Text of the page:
I decided to embark upon a personal mission to make my way, album by album, through the Rolling Stone's 500 Greatest Albums of All Time List. I don't know shit about music so I'm not a pedantic music snob in need of a soapbox. This marathon is intended to expose myself to tons of music I have never heard before. Enjoy.
1. I must listen to each album twice before I post it to the blog. They are in the order I can acquire the album.
2. One minimum entry per month.
Thursday, February 7, 2013
#390 Elephant -- White Stripes
Jack White reminds me of that creepy Tim Burton creation from A Nightmare before Christmas. I was expecting manic songs declaring "this is halloween" around every turn; but instead, well actually, that was pretty much what I got.
Only kidding. The album declares that it is a concept album of sorts. I read so in the little booklet that came with my one cent cd that I ordered off of amazon. It deals with "the death of the sweetheart." So, you know when it's like 2 am and drunk o'clock and your lazy ass was SUPPOSED to make the long rambling paper tie into all the things you learned in class? And give it important attributes like a thesis statement and some themes for good measure, but you didn't? So you "muhahahaha-ed" to your clever little self and you erase your shitty turd of an introduction and then you rewrite it with this sentence: "THIS PAPER IS ABOUT ____________." even though it isn't? That happened in this album. But, that doesn't take away from its awesomeness. It just felt like they had a lot of after thoughts and tried to make those work.
I was very confused, because when I heard the song about a man talking to himself in his mind behind a cigarette, I was like, "is he going to kill his sweetheart? why is she breaking up with him?" oh, right, because he looks like he stick-walked himself off a Tim Burton storyboard, I remember.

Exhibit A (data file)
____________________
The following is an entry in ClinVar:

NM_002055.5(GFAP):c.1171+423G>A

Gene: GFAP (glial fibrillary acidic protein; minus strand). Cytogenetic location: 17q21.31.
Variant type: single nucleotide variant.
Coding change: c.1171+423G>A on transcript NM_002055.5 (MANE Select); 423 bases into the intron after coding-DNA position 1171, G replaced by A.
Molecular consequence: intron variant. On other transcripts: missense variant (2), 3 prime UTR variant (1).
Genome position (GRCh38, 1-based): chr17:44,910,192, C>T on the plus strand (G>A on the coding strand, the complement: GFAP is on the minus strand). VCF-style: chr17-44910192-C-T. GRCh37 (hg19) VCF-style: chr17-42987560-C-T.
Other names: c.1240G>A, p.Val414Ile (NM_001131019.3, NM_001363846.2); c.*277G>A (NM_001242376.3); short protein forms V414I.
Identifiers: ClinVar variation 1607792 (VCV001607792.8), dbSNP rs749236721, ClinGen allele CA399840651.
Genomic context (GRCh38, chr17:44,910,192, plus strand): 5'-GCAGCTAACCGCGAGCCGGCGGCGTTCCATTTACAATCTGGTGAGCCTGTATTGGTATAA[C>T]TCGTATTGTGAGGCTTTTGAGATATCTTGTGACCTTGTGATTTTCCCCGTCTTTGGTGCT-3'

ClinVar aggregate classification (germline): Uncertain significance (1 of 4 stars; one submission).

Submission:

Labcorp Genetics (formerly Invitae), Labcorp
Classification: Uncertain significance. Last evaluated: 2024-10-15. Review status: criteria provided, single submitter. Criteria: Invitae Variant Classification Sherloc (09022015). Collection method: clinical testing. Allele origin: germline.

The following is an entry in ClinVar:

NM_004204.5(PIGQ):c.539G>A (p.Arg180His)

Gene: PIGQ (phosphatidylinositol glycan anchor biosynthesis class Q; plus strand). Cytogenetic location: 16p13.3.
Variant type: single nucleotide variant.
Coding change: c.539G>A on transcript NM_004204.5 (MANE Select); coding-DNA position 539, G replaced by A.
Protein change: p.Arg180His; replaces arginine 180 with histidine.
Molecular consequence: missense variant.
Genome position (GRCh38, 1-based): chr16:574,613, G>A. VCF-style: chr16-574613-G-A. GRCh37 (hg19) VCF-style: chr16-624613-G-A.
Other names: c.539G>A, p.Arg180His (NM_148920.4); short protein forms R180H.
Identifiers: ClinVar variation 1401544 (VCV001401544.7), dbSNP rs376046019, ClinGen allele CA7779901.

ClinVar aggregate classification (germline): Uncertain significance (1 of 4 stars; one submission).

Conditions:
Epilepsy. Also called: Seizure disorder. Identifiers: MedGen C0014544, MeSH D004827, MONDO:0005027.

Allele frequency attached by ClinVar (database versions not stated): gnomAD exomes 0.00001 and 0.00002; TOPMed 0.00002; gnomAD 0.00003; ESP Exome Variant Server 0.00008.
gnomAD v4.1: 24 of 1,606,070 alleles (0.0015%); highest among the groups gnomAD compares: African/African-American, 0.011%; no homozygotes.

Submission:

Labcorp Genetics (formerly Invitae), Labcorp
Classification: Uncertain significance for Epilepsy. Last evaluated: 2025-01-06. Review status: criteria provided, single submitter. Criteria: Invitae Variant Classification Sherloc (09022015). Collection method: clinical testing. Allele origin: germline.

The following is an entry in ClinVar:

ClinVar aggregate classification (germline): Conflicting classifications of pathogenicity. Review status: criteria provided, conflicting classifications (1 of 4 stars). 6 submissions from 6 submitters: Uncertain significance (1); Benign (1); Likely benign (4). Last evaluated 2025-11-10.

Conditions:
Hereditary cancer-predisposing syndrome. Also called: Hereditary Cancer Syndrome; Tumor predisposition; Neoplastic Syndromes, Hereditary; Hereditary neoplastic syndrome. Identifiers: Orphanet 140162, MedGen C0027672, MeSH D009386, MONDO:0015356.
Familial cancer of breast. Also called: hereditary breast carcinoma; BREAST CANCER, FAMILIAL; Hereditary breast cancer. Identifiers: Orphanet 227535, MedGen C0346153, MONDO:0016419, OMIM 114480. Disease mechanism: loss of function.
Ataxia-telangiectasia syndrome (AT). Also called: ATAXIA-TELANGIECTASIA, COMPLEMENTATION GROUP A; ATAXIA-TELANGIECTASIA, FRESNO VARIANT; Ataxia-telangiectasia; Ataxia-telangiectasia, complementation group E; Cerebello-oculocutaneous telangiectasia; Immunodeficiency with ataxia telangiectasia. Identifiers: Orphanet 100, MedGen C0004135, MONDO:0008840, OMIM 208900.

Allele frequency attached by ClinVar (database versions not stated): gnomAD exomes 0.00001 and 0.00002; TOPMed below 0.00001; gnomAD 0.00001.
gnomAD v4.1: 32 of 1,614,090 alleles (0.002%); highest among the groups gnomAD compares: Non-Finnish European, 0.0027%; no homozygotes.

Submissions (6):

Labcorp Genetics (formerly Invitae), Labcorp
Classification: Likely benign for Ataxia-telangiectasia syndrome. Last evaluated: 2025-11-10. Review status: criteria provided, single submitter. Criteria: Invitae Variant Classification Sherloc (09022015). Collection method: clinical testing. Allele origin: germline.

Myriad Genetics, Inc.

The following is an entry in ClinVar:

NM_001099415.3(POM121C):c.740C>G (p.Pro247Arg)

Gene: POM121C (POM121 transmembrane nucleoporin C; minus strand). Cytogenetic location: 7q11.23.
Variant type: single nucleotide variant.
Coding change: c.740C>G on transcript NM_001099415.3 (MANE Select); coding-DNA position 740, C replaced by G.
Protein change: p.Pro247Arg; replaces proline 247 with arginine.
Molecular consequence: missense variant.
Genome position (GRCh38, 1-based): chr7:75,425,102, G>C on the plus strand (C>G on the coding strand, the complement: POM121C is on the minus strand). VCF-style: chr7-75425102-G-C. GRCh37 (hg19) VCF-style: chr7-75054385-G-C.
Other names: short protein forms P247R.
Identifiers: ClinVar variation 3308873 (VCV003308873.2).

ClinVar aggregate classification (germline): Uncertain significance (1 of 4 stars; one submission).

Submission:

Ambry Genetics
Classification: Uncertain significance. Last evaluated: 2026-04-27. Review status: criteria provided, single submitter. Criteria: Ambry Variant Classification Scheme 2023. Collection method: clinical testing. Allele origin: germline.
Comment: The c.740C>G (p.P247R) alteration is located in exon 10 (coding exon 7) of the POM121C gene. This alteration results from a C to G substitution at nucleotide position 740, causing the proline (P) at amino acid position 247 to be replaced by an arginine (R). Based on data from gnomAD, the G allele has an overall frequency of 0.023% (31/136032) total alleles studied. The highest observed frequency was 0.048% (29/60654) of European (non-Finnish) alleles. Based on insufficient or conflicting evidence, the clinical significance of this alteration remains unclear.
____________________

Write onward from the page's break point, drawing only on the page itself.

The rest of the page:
But none of this prattle is important. Everyone knows that with music it's not so much about the lyrics but the feelings it creates. So you can be like homeboy and just use the pronoun "it" over and over as a subject and elementary rhyming, but blow everyone away with your killer music. The truth is, they are a very talented group. None of the songs remotely resembled the previous one and I was very impressed how they drew from jazz, older genres of music, and even folk music. The only song that I didn't really care for was the last one where they sang back and forth at one another and tried their best at humor with singing. The banter was annoying and sounded like junior high flirting. Their lyrics still beat the hell out of Mark Knopfler's though. hands down.
Seven Nation Army, for whatever reason, reminded me of the time I was stuck in the Victoria and Albert museum during the London Bombings of 2005. It was July 7th and it was a Thursday morning. I didn't hear a whole lot throughout the album that resembled their purported theme, but I felt the terror of losing one's safety net; and that's what this album made me feel all over again. Although neither Jack White, nor I, have enough evidence to write a convincing argument that the song, "Seven Nation Army" argues for either the death of the American sweetheart, or the sick feeling that burgeons up as you leave what might be your last phone message on your father's office phone saying, as calmly as you can, "I think we are being held hostage. Bombs are going off all over London. I don't know how many more will go off or if they have one in the museum. I know it's too early for you to be at work yet, but I had to call anyway. If I don't make it home, I love you Dad." Neither theme really works and I would fail both of us heartlessly if I were still a slave behind a podium with a red pen. But everyone with a brain cell knows grades are a crock of shit, so let there be terrible themes and wonderful music, and anxious stories that are dropped at the end of a blog entry like a bomb and don't have a conclusion...
What those who don't get paid to ramble had to say about Jack and Meg White:
Jack and Meg White proved their minimalist garage rock had more depth and power than anyone expected. On tracks like the slow-burning "Seven Nation Army" and "The Hardest Button to Button," Jack's songwriting finally matches his blues-fanboy, art-school shtick.